Overheard after class: “doesn’t the Bias-Variance Tradeoff sound like the name of a treaty from a history documentary?”

Ok, that’s fair… but it’s also one of the most important concepts to understand for supervised machine learning and predictive modeling.

Unfortunately, because it’s often taught through dense math formulas, it’s earned a tough reputation.

But as you’ll see in this guide, it’s not that bad. In fact, the Bias-Variance Tradeoff has simple, practical implications around model complexity, over-fitting, and under-fitting. ## Supervised Learning

The Bias-Variance Tradeoff is relevant for supervised machine learning - specifically for predictive modeling. It's a way to diagnose the performance of an algorithm by breaking down its prediction error.

In machine learning, an algorithm is simply a repeatable process used to train a model from a given set of training data.

As you might imagine, each of those algorithms behave very differently, each shining in different situations. One of the key distinctions is how much bias and variance they produce.

There are 3 types of prediction error: bias, variance, and irreducible error.

Irreducible error is also known as "noise," and it can't be reduced by your choice in algorithm. It typically comes from inherent randomness, a mis-framed problem, or an incomplete feature set.

The other two types of errors, however, can be reduced because they stem from your algorithm choice.

## Error from Bias

Bias is the difference between your model's expected predictions and the true values.

That might sound strange because shouldn't you "expect" your predictions to be close to the true values? Well, it's not always that easy because some algorithms are simply too rigid to learn complex signals from the dataset.

Imagine fitting a linear regression to a dataset that has a non-linear pattern: No matter how many more observations you collect, a linear regression won't be able to model the curves in that data! This is known as under-fitting.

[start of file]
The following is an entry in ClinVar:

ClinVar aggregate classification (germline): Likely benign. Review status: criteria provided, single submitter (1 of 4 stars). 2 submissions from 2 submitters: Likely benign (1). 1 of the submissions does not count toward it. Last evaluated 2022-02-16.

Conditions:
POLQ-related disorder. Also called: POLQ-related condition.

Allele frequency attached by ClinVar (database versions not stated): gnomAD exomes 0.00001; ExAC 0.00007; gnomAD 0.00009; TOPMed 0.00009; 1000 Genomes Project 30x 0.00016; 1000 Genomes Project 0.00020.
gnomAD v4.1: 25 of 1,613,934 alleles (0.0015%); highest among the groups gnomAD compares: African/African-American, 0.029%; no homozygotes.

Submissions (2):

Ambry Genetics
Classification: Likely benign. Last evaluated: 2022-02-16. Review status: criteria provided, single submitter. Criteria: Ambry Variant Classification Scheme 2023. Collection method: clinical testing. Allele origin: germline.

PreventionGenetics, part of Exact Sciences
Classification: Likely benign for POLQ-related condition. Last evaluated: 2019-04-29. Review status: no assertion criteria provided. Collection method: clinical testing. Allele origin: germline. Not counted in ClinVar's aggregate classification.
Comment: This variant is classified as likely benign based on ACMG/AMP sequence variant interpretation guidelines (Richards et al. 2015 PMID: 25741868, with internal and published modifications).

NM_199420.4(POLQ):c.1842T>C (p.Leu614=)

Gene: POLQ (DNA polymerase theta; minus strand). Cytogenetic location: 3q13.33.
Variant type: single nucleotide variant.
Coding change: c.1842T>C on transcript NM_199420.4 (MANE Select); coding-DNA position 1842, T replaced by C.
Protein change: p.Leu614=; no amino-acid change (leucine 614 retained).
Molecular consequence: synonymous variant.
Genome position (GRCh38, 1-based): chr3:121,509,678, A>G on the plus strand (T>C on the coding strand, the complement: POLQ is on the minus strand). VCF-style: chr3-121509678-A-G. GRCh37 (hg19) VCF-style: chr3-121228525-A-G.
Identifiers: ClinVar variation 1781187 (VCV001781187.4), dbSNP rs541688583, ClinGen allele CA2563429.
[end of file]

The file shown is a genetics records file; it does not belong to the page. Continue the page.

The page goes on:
## Error from Variance

Variance refers to your algorithm's sensitivity to specific sets of training data.

High variance algorithms will produce drastically different models depending on the training set.

For example, imagine an algorithm that fits a completely unconstrained, super-flexible model to the same dataset from above: As you can see, this unconstrained model has basically memorized the training set, including all of the noise. This is known as over-fitting.

It's much easier to wrap your head around these concept if you think of algorithms not as one-time methods for training individual models, but instead as repeatable processes.

Let's do a thought experiment:

1. Imagine you've collected 5 different training sets for the same problem.
2. Now imagine using one algorithm to train 5 models, one for each of your training sets.
3. Bias vs. variance refers to the accuracy vs. consistency of the models trained by your algorithm.

We can diagnose them as follows. Low variance (high bias) algorithms tend to be less complex, with simple or rigid underlying structure.

• They train models that are consistent, but inaccurate on average.
• These include linear or parametric algorithms such as regression and naive Bayes.

On the other hand, low bias (high variance) algorithms tend to be more complex, with flexible underlying structure.

• They train models that are accurate on average, but inconsistent.
• These include non-linear or non-parametric algorithms such as decision trees and nearest neighbors.

This tradeoff in complexity is why there's a tradeoff in bias and variance - an algorithm cannot simultaneously be more complex and less complex.

*Note: For certain problems, it's possible for some algorithms to have less of both errors than others. For example, ensemble methods (i.e. Random Forests) often perform better than other algorithms in practice. Our recommendation is to always try multiple reasonable algorithms for each problem.

## Total Error

To build a good predictive model, you'll need to find a balance between bias and variance that minimizes the total error.

Total Error = Bias^2 + Variance + Irreducible Error

Machine learning processes find that optimal balance: A proper machine learning workflow includes:

• Separate training and test sets
• Trying appropriate algorithms (No Free Lunch)
• Fitting model parameters
• Tuning impactful hyperparameters
• Proper performance metrics
• Systematic cross-validation

Finally, as you might have already concluded, an optimal balance of bias and variance leads to a model that is neither overfit nor underfit: This is the ultimate goal of supervised machine learning - to isolate the signal from the dataset while ignoring the noise!